SAN ANTONIO – Ever get the sense there’s something fishy about that Nigerian prince asking you for money? While some scams may be easier to detect than others, it doesn’t mean you could never fall for one.
“Data show that everyone — irrespective of age, gender — has the potential to be scammed. And like everything else, scams have moved into the digital space,” Consumer Reports’ Margot Gilman said.
Consumer Reports dove into some of the latest schemes in order to help protect you in a growing world of threats.
The latest scam hitting mobile phones? Smishing.
A person will get a fake text saying there’s a problem with something like their bank account. If they respond to the text, the scammer will know the number is viable and may contact them to get more personal information.
Never click on a link in an email or text without first confirming that it’s from someone you trust. And if you get a phone call from someone asking for information and it sounds even remotely fishy, hang up.
Next up, shimmers, a thin, card-sized gadget that scam artists install on ATMs or gas pumps that have chip card readers.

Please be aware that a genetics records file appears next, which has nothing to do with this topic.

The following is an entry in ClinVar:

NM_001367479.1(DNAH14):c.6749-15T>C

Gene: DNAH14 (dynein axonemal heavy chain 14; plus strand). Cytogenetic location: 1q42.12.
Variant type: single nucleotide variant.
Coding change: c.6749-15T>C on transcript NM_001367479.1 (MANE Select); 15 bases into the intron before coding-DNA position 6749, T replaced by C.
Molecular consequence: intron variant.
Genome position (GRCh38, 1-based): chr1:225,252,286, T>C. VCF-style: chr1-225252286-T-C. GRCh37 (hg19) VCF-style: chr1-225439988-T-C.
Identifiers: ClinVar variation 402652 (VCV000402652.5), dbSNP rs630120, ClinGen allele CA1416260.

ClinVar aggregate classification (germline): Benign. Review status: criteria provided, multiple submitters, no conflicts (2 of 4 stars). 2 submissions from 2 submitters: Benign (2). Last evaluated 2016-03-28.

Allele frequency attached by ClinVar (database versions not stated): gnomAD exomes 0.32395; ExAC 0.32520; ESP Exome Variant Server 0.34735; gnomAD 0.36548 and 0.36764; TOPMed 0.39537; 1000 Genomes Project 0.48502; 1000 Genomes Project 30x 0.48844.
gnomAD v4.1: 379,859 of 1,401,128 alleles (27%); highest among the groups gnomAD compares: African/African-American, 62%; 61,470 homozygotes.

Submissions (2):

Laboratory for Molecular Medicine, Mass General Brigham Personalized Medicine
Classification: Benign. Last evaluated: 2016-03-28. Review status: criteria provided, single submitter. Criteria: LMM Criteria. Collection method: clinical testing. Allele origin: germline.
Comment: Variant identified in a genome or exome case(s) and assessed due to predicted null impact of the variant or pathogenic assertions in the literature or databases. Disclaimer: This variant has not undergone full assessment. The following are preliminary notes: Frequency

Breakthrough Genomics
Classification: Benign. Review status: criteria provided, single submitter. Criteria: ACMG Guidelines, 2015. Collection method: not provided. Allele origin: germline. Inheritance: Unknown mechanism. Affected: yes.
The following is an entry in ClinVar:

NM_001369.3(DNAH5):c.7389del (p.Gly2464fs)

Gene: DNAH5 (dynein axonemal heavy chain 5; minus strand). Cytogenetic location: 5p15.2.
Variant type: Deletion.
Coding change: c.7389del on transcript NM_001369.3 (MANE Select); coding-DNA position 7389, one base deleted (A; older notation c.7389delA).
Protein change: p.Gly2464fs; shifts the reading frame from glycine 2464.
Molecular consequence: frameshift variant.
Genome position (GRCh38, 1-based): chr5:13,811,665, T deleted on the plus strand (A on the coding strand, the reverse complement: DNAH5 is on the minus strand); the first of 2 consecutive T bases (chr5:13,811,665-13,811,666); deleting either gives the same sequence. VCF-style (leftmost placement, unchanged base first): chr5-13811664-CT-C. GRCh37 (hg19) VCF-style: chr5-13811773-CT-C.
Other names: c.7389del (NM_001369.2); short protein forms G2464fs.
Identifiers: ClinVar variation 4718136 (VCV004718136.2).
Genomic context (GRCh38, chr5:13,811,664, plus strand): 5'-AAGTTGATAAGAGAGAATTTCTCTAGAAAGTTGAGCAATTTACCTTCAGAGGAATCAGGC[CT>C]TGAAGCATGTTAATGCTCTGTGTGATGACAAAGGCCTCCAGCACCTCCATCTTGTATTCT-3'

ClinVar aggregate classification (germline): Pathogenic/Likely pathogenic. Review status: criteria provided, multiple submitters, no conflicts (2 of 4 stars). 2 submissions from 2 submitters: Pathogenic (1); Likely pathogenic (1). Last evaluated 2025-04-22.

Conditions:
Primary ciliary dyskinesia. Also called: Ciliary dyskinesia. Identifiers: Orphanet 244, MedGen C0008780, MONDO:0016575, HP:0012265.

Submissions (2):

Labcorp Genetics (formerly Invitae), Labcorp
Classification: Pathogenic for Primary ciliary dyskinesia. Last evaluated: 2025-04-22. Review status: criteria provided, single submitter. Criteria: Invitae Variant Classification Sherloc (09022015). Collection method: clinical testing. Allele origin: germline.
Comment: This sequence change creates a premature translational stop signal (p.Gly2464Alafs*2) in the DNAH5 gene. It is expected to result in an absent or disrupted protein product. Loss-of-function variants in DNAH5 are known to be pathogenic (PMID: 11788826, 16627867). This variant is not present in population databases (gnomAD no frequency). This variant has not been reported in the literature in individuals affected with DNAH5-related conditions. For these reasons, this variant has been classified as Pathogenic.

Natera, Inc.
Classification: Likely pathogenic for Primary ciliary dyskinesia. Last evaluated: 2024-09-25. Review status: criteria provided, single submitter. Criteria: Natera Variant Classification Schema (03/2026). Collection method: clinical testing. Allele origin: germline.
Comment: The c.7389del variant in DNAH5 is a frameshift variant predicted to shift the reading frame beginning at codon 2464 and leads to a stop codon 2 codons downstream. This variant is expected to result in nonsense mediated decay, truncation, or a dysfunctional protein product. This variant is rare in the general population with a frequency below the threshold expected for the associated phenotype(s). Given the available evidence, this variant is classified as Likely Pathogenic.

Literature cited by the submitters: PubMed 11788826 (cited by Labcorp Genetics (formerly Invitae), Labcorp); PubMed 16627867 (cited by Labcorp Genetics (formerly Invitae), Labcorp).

“ATMs installed at a bank tend to be a lot safer than the kind you might find at a convenience store, which can be so much more easily tampered with,” Gilman said.
There’s also a tech-support fraud scam. That's when your computer freezes and a pop-up tells you to immediately to call a number for tech support. You’re then connected to a fraudulent technician who might ask for remote access to your device. Consumer Reports says to not click on any suspicious pop-ups and never give remote access to your device to anyone you don’t know and absolutely trust.
If you think you’ve been the victim of a scam, Consumer Reports suggests immediately reporting it to the police – an essential step if you want to make an insurance claim on stolen property – and reporting compromised credit or debit card information to the bank.